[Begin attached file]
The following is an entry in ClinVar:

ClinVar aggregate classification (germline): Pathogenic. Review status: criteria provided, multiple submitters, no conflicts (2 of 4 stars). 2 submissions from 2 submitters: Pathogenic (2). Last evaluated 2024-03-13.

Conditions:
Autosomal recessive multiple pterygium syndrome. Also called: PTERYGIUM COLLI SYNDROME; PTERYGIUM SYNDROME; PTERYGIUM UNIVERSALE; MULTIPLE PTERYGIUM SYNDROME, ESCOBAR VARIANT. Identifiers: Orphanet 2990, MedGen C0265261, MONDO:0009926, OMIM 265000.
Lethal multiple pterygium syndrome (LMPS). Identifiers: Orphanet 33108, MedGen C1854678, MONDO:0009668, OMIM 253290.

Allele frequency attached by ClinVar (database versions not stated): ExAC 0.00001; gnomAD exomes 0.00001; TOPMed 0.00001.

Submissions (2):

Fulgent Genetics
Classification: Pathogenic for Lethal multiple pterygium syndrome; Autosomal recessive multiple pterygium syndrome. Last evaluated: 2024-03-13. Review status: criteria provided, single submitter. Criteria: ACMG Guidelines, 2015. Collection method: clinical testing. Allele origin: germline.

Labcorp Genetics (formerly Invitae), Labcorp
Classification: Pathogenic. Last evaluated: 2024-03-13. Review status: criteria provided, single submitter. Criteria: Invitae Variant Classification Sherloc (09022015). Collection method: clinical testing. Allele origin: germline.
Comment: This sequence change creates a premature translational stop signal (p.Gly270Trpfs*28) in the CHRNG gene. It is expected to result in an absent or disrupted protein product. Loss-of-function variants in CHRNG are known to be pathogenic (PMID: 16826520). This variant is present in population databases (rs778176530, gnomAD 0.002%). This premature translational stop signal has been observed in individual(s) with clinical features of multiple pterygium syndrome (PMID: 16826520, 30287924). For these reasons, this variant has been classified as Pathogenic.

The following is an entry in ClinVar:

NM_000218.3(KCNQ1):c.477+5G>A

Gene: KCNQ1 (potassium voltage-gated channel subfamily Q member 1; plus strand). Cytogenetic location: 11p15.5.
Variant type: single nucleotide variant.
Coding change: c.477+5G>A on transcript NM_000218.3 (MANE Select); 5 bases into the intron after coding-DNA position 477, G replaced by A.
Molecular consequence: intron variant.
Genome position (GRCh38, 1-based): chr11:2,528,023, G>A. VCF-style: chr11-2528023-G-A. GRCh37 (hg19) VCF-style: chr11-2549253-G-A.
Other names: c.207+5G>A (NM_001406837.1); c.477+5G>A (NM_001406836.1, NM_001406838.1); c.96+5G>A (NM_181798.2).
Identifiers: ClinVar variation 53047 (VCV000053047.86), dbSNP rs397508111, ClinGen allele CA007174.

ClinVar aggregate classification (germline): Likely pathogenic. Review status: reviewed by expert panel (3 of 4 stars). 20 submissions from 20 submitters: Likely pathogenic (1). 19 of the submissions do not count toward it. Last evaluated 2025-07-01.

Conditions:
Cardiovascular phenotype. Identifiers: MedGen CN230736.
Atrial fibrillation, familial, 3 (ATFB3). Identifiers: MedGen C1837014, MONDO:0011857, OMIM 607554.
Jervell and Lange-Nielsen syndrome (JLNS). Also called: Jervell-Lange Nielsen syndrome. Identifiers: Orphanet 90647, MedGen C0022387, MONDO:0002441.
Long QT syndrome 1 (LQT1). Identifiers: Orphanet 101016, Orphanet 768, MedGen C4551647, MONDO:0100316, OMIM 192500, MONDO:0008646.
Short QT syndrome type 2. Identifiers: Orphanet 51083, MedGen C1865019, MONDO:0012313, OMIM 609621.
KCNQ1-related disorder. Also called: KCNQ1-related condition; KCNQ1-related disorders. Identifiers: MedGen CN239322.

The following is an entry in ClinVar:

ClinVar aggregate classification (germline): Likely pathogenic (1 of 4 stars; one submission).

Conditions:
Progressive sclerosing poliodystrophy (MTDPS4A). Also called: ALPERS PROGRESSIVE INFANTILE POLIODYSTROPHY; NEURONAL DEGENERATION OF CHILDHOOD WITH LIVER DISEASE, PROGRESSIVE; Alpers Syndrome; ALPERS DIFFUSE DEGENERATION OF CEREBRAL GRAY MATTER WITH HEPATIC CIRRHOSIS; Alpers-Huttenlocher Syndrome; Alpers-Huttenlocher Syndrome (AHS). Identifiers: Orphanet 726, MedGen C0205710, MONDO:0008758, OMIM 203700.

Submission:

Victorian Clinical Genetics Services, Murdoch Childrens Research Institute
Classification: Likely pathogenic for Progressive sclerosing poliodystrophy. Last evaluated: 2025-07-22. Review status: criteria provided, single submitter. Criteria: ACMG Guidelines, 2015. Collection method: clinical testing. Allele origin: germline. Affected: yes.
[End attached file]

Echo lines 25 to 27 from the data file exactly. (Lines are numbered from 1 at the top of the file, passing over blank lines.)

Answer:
Atrial fibrillation, familial, 3 (ATFB3). Identifiers: MedGen C1837014, MONDO:0011857, OMIM 607554.
Jervell and Lange-Nielsen syndrome (JLNS). Also called: Jervell-Lange Nielsen syndrome. Identifiers: Orphanet 90647, MedGen C0022387, MONDO:0002441.
Long QT syndrome 1 (LQT1). Identifiers: Orphanet 101016, Orphanet 768, MedGen C4551647, MONDO:0100316, OMIM 192500, MONDO:0008646.